The center offers daycare for adults at least 55 years old who are suffering from Alzheimer’s, dementia, or other cognitive impairment. Children in daycare typically range from 4 to 12 years old. This summer, a group of African American middle- and high-school-aged males are also at the center, vulnerable young men from public housing communities who might otherwise be tempted by idleness.
“Daycare,” though, insufficiently describes what often happens at Legacy, which has been around since 2015. Deeply so. As generations converge, joining each other throughout the day for cooking classes, piano, drum, and vocal lessons, mobility sessions, and even dance (well, more athletic conditioning for the boys who didn’t quite fathom themselves pirouetting at a ballet bar), something more lifting than care happens.
The interaction unlocks something in both groups. Because of their cognitive deficiency, the adults may believe they’re volunteering at the center where they are dropped off each morning, or even working there. For them, engaging with a young person may rekindle memories, may re-ignite long-dormant synapses. For the youth, the interaction offers lessons in caring and patience and access to wisdom that might be otherwise lost to time.
“People say the older you get, the more childlike you become,” Saintjones shares. “I don’t see them as becoming more childlike. It’s more like they have the freedom to not be worried about all the things they spent their life worrying about. It’s exciting to see, to see redevelopment occur daily as they interact with the children.”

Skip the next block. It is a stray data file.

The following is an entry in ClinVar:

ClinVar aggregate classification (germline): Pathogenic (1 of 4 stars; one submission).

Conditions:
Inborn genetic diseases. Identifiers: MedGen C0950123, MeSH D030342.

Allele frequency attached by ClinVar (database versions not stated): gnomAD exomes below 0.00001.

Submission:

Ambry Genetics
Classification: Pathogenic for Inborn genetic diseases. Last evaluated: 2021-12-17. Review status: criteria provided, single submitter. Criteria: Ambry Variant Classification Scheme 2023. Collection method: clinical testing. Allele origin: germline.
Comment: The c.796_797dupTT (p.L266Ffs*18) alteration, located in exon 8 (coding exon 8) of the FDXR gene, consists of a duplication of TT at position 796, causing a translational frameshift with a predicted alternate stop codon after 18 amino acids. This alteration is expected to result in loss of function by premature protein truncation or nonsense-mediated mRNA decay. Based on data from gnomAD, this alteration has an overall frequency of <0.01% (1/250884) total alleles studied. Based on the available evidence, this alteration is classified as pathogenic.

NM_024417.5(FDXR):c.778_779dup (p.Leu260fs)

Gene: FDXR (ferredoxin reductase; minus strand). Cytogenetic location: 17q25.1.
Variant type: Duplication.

Many classes occur in the mornings when energy is high. Sometimes, after lunch, when fatigue begins to invade, an adult often becomes more forgetful, more agitated.
Saintjones calls it “sundowning”.
She tells me about a man at the center who can’t remember his daughter’s name, but knows Lily, the young girl almost always paired with him during classes. “He looks for her as soon as he walks in the door,” Saintjones says. “He wants to know where Lily is. If he’s upset and he’s sundowning, Lily knows not to go play with him until she knows he’s OK, that he’s calmed down. It’s fun seeing those bonds occur.”